This is in comparison to the four basic classes, which had no upper limit on levels, but hit dice capped out as follows: 9d8 for fighting men (+2 hp per level above 9th), 11d4 for magic-users (+1 hp per level above 11th), 8d6 for clerics (+1 hp per two levels above 8th), and 10d4 for thieves (+1 hp per two levels above 10th). The cleric and the thief only gained a bonus hit point every other level above name level because fighting men and magic-users needed considerably more XP to gain levels. (In AD&D, this discrepancy was resolved by increasing the XP needed for clerics and thieves to reach high levels, brining them in line with white box OD&D fighters and magic-users. Whereas in basic D&D, the opposite was done, and fighters and magic-users needed less XP above name level, more in line with the original cleric and thief.)
So in AD&D, you had nearly all the classes other than magic-user get their hit points bumped up.
• Fighters now got 9d10 (+3 per level after), clerics 9d8 (+2), thieves 10d6 (+2), and magic-users 11d4 (+1).
• Paladins had the same hit dice as fighters (which made sense, since paladins began as a set of tacked-on abilities for Lawful fighters with Cha 17+); whereas rangers (which originally, in The Strategic Review, had 2 hit dice at 1st level and went up to 10 dice at 9th, +2 thereafter; but could have either d6 or d8 dice depending on whether the DM's campaign was using the original LBB rules for hit dice where everyone had d6s, or the revised rules from Sup I that gave fighters d8s) were settled on d8s for hit dice, 2 at 1st level and then up to 11d8, still +2 above that.
• Illusionists were pretty much like MUs, except that they capped out at 10d4 instead of 11d4 dice (whereas the original illusionist from SR didn't specify beyond saying "sub-class of magic-user").
• Druids had 14 levels, and so (like the monk and assassin) they wound up with one per level — in this case, 14d8 hp (bumped up from the original 13d6 in Supplement III; both versions' highest levels were still called "The Great Druid," because Grand Druids and Hierophants wouldn't be a thing until Unearthed Arcana; but AD&D inserted the "Ovate" rank at 2nd level between Aspirants and 1st Circle Initiates).
• Assassins now had 15 levels (with "guildmaster" becoming a real 14th level, and "grandfather of assassins" the new 15th level, so up to 15d6 for hit dice).
• And bards, originally 1d6 per level up to 10d6 (+1 hp thereafter) were changed into that weird prestige class, apparently able to earn those 10 six-sided hit dice on top of any fighter or thief hit dice acquired first.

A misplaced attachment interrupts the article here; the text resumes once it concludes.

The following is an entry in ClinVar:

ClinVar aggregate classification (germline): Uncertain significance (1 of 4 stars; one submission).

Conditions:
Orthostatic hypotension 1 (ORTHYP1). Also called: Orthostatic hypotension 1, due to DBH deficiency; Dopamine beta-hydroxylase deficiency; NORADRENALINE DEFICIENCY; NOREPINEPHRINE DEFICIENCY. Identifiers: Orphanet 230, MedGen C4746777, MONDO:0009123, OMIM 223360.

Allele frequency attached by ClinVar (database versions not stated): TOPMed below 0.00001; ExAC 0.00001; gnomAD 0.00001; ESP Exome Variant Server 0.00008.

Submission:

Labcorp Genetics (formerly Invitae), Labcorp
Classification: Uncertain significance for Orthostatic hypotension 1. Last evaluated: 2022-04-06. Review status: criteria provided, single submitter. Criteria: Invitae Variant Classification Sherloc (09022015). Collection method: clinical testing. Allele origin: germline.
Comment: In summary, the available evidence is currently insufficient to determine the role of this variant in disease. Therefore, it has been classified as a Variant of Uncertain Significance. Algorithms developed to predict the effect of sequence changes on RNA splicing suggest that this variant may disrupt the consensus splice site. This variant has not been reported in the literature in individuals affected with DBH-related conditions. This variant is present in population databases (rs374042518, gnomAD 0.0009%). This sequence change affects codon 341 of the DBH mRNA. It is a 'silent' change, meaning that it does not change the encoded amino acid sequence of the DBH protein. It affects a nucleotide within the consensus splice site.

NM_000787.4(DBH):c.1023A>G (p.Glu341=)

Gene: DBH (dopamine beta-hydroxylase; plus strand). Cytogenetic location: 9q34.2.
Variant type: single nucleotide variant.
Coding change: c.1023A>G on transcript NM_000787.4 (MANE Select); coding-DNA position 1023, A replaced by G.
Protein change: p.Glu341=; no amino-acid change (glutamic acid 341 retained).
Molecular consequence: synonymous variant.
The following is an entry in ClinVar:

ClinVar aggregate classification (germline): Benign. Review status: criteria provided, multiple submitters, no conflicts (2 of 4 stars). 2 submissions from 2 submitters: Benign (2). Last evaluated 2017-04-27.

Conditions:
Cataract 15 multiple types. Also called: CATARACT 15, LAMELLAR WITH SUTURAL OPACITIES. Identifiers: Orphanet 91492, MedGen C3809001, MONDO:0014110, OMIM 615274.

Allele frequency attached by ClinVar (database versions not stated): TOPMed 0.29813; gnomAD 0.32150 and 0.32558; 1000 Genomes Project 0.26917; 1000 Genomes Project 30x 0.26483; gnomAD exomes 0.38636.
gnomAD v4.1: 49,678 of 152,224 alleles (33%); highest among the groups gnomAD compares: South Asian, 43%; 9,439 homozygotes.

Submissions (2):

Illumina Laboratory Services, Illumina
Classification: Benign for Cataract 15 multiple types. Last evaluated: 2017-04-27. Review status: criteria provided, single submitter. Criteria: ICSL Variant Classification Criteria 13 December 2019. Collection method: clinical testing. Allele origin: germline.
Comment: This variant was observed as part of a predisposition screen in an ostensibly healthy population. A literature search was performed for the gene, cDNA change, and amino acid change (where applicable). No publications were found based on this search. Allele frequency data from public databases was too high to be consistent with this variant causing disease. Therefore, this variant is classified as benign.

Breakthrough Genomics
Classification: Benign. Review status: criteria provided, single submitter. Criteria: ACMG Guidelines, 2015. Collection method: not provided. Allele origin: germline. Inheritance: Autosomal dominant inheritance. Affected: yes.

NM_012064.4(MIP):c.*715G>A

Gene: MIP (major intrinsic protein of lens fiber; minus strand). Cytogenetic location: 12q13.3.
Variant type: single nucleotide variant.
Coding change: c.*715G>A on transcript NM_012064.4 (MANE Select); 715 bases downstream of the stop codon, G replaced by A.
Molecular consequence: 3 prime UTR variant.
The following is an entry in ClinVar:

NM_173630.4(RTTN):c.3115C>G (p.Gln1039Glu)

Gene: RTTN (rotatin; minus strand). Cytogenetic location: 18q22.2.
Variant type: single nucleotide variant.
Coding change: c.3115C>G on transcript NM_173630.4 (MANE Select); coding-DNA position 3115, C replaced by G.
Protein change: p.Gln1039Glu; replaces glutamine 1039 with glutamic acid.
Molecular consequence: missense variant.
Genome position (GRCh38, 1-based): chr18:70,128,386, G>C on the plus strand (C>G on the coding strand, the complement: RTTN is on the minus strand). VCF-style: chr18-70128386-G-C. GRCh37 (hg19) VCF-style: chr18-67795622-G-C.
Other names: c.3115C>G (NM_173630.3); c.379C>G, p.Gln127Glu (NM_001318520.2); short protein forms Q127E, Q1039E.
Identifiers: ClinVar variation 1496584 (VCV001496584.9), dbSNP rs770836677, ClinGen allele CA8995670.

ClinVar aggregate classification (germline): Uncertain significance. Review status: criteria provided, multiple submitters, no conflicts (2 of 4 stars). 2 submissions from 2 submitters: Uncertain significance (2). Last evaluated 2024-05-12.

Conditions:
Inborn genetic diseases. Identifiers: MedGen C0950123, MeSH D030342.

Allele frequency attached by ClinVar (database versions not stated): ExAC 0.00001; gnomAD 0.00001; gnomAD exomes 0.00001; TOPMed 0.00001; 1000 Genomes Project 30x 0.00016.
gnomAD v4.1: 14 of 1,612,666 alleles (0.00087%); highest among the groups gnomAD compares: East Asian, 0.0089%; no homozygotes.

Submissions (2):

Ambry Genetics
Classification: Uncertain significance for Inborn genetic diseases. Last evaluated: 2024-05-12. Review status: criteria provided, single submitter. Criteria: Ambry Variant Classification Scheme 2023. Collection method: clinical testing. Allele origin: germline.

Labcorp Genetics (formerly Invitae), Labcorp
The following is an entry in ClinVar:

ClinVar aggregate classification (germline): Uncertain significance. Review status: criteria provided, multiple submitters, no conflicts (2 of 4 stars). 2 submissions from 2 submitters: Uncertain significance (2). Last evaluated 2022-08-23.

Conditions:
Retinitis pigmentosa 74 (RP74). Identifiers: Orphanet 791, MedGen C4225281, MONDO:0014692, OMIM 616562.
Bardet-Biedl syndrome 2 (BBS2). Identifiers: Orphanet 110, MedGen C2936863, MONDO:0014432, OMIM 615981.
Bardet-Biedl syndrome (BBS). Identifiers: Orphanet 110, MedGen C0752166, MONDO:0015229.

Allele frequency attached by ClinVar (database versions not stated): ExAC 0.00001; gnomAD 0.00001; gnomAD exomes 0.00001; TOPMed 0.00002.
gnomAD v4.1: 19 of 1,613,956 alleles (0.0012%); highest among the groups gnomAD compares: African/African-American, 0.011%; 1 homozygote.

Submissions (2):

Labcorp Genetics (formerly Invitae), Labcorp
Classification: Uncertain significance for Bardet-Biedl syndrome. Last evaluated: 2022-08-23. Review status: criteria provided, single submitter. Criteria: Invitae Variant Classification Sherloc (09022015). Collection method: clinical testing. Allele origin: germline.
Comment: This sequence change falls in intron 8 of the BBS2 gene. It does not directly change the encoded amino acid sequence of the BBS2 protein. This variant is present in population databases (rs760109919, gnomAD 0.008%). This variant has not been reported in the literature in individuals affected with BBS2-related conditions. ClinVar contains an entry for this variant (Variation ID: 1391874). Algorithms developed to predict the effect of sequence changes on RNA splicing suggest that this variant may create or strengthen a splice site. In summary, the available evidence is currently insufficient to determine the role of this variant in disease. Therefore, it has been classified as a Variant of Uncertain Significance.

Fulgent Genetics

Which brings us to the monk. The Supplement II monk was very clearly noted a sub-class of cleric, same as the druid. If you had all the supplements and newsletters, the classes in OD&D were fighting man (paladin, ranger), magic-user (illusionist), cleric (monk, druid), thief (assassin), and bard. AD&D pulled the monk out and made it its own class, gave it an extra experience level (just like the assassin and the druid), and also gave it an extra hit die at level 1, the same as the ranger had. So AD&D monks had 17 levels and could have up to 18d4 for hit points, but with each die getting its own Con adjustment (and monks needed at least Con 15+ to qualify for the class in AD&D, so if you were a monk, you had at least +1 hp per die from Con, and very possibly +2 per die if your Con was 16 or better!).
This was the state of things for early 1st edition; of course late 1st edition was a different beast thanks to Unearthed Arcana and Dragon Magazine. I won't go into all the changes wrought on the classes by UA (like druids raising their level limit but not their hit dice, or the introduction of the barbarian), but I'll point out that the Dragon #53 variant monk was very popular, and it raised the class's level limit from 17th to 21st and bumped the hit dice to d6s, so this monk capped out with 22d6 hit dice!
There's also basic D&D to consider, which reintroduced a version of the monk with a human monster entry called the "mystic," which could have anywhere from 1 to 16 (eight-sided) hit dice (just like the original Sup II monk's 16 levels) in both its original form and as an optional PC type in the D&D Master Set. When the mystic was revised for the Rules Cyclopedia, it retained its limit of 16 experience levels, but now its hit dice were six-sided like a cleric's and capped at 9 just like all the other classes. (In basic D&D, the fighter gets 9d8, +2 thereafter; the mystic, 9d6, +2; the cleric, 9d6, +1; the thief, 9d4, +2; and the magic-user, 9d4, +1 thereafter. Dwarves get 9d8, then +3 for levels 10–12; elves get 9d6 and then either +1 or +2 at 10th level depending on the version; and halflings cap out at 8th level, so they only ever get 8d6.)